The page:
Photo: Kristinn Magnusson Agence France-Presse Molten lava overflows the road leading to the famous tourist destination “Blue Lagoon” near Grindavik.
Daniel Lawler – Agence France-Presse in and Paris
A new volcanic eruption hits the Reykjanes peninsula in southwest Iceland on Thursday, the third since December 18, with the alert level raised due to a risk of rupture of a major water pipe.
Since early Thursday morning, orange-red lava flows accompanied by a cloud of smoke have risen from a fissure approximately 3 km long, visible from the capital Reykjavik.
Civil Protection declared a state of emergency early in the afternoon after the lava flow covered and exploded a pipeline supplying hot water to the Reykjanes peninsula.< /p>
“The hot water main is broken, causing a shortage of hot water in Sudurnes. It is important that residents and businesses in Sudurnes save electricity and hot water”, indicates Civil Protection in a press release.
Some 28,000 people live in this region, located in the south of the peninsula, one of the most populated in Iceland, and whose electricity and water supply comes from the Svartsengi geothermal power station.
“We are working on the next steps to ensure that people receive hot water,” Civil Protection spokesperson Hjördis Gudmundsdóttir previously told AFP.
According to the authorities, the hot water supply in this region now relies solely on water stored in reservoirs. These tanks usually last three to six hours, possibly six to 12 hours if cost-saving measures are taken.
The eruption occurred about 40 km southwest of Reykjavik, in the same area as the previous ones that occurred on December 18 and January 14 near the town of Grindavik, whose 4,000 inhabitants were evacuated on November 11.
“At 5:30 a.m. (12:30 a.m. in Quebec) this morning, a small earthquake began to intensify northeast of Sýlingarfell. About 30 minutes later, an eruption started in the same area,” said the Icelandic Meteorological Office (IMO), which had been expecting an imminent eruption in recent days.
At the start of the morning, the lava jets reached a height of around 50 to 80 m and the plume rose to a height of around 3 km, the office continues.
This is the sixth volcanic eruption in Iceland in almost three years, the previous one having occurred in the early morning of January 14 already near Grindavik.
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This volcanic eruption is taking place about 5 km north of Grindavik, a town of nearly 4,000 inhabitants evacuated in November, said the spokesperson for Icelandic Civil Protection.
The Svartsengi power plant was previously evacuated and has been operating remotely since the December 18 eruption. Dikes were built to protect it.
They “are 8 to 10 meters high and are made of earth. They surround the entire power plant,” explained Ms. Gudmundsdóttir.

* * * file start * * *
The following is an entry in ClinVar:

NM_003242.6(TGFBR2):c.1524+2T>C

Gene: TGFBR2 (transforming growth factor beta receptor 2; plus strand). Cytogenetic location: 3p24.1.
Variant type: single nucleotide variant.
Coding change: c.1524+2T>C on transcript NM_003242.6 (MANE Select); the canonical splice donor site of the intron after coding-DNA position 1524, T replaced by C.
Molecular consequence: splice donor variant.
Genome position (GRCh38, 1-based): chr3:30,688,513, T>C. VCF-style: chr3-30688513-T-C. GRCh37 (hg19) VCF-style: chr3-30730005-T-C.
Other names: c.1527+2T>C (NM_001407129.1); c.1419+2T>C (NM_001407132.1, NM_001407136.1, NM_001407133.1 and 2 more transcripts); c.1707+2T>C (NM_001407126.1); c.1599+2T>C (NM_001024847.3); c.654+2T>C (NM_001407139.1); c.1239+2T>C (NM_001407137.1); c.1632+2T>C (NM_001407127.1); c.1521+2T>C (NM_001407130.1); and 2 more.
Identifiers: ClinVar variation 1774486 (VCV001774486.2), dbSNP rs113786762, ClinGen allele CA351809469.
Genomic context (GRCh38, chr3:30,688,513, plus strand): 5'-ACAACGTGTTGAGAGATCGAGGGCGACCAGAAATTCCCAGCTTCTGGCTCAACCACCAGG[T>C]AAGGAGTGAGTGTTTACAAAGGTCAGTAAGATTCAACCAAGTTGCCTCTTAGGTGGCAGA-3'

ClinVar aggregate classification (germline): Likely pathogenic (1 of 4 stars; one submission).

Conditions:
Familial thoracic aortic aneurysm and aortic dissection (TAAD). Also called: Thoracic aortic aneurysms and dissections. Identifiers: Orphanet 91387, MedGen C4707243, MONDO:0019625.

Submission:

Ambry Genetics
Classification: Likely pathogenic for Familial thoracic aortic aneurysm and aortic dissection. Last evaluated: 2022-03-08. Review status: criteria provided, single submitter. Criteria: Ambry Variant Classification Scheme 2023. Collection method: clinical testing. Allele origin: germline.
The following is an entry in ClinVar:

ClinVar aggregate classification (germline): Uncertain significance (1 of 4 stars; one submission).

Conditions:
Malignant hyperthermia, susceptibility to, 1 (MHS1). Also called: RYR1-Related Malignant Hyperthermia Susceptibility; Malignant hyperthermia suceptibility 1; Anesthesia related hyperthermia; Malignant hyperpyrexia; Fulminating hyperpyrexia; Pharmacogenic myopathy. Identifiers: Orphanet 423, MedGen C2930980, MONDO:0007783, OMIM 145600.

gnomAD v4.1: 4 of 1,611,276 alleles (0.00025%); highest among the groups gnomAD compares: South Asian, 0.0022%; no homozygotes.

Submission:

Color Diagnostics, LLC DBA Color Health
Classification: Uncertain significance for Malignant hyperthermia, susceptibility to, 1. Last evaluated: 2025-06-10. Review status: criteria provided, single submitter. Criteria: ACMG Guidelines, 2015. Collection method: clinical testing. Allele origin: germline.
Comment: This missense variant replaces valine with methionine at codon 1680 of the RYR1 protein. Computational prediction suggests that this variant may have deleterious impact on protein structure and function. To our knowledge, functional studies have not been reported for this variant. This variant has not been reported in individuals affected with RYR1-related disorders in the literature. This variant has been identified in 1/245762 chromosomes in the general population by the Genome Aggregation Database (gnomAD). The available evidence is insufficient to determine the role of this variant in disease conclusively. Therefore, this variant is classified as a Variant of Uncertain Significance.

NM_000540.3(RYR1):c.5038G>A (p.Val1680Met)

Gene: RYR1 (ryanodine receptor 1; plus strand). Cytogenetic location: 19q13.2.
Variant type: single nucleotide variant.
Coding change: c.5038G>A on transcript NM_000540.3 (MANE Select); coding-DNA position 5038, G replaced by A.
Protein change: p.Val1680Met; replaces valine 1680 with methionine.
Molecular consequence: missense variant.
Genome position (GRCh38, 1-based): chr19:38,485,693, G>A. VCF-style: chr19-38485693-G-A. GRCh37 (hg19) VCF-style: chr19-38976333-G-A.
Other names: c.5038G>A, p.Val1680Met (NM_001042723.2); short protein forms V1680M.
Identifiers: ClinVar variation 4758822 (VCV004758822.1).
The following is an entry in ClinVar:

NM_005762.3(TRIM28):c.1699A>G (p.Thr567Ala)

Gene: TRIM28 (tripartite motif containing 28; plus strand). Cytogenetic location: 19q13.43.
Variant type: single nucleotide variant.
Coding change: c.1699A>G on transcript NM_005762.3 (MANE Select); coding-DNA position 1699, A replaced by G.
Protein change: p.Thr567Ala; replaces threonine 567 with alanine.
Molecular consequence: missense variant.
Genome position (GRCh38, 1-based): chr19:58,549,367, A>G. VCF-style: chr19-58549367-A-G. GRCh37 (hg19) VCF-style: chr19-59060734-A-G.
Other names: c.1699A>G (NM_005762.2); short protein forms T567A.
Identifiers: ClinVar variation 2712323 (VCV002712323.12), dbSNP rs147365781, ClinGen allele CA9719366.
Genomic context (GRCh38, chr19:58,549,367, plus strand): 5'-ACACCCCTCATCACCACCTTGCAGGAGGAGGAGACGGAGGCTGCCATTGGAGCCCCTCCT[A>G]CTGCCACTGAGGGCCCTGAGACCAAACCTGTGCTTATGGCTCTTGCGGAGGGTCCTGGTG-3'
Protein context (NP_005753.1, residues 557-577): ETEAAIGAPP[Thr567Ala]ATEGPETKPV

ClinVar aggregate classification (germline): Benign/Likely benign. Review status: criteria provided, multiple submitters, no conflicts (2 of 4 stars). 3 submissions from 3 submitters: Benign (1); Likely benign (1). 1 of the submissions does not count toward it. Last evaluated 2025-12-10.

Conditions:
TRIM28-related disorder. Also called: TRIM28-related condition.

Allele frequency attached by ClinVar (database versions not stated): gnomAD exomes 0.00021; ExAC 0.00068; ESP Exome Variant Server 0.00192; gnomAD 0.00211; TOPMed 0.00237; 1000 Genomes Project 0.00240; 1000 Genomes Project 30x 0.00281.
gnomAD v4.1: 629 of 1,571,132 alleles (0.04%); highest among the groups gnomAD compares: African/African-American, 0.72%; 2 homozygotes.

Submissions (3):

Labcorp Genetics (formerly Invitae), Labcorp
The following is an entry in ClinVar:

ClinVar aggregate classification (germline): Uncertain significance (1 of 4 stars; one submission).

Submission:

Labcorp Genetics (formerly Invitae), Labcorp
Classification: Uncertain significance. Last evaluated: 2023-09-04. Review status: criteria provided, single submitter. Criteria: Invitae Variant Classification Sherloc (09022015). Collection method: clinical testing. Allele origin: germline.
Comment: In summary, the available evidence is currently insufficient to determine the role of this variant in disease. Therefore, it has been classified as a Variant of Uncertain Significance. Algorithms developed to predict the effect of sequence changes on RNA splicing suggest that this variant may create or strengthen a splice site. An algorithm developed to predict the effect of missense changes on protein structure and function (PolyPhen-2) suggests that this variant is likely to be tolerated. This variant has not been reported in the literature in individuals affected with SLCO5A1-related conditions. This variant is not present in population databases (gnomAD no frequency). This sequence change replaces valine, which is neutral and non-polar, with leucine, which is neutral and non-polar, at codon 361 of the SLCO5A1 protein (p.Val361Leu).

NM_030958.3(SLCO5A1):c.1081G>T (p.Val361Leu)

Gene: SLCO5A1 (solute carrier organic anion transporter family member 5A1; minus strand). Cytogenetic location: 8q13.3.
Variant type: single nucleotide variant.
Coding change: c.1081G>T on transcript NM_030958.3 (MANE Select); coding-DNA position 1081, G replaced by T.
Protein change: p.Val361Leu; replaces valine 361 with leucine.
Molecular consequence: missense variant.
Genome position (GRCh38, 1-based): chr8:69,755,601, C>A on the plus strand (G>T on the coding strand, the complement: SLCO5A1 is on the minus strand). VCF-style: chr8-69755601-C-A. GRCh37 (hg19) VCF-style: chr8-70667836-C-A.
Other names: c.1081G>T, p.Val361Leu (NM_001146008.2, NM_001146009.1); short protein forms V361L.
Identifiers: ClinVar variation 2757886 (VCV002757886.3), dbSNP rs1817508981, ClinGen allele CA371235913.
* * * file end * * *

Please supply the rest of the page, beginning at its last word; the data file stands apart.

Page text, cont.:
For their part, guests of the Blue Lagoon geothermal spa, a popular tourist destination, were safely evacuated, its management told Ruv.
“The situation is under control, there is no danger. The airport is safe. People are 100% safe,” the Icelandic civil protection spokesperson reassured.
Until the March 2021 eruption, the Reykjanes Peninsula, south of the capital Reykjavik, had been spared from eruptions for eight centuries.
There have been five others since, in August 2022 and July 2023, December 18, 2023, January 14 and this Thursday, a sign, for volcanologists, of a resumption of volcanic activity in the region.
The small town of Grindavik was damaged in November by a series of eruption-precursor earthquakes that opened large cracks in the ground and on some buildings. During the January 14 eruption, three houses were burned by lava, something unprecedented in 51 years in the country.
Thirty-three volcanic systems are considered active in this country of fire and ice, the most volcanic region in Europe.
Record magma flow
The magma river that erupted from a fault in the ground near the Icelandic town of Grindavik last November recorded a record flow rate, according to a study published in Science on Thursday.
On November 10, in just six hours, a surge of magma formed a fissure, called a dyke, 15 km long and 4 km deep and only a few meters wide.
The magma flowed out at a rate of 7,400 m3 per second, “at a rate never before recorded” in Iceland or elsewhere, Freysteinn Sigmundsson, a researcher at the Center for Nordic Volcanology at the University of Iceland, told AFP. Iceland and first author of the study.
By comparison, the average flow of the Seine is just 560 m3 per second. That of the Grindavik magma river was closer to that of very large rivers like the Danube in Europe or the Yukon in Alaska. And the total amount of magma that flowed in November was 100 times greater than those from 2021 to 2023 eruptions across the country, according to Freysteinn Sigmundsson. It’s a sign that “activity is accelerating,” he summarizes. The November eruption paved the way for other serious eruptions in December and then in January.
The increasing pressure from the underground magma pocket has caused hundreds of surface tremors and a rise in the ground of a few millimeters per day, creating numerous crevasses and damage to infrastructure in and around Grindavik. Even more dangerous than lava magma: the presence of hidden crevasses, according to Mr. Sigmundsson, who reports the discovery this week of one of its crevasses in the middle of a sports field. The most difficult part remains forecasting underground activity, which is uncertain at least for several months.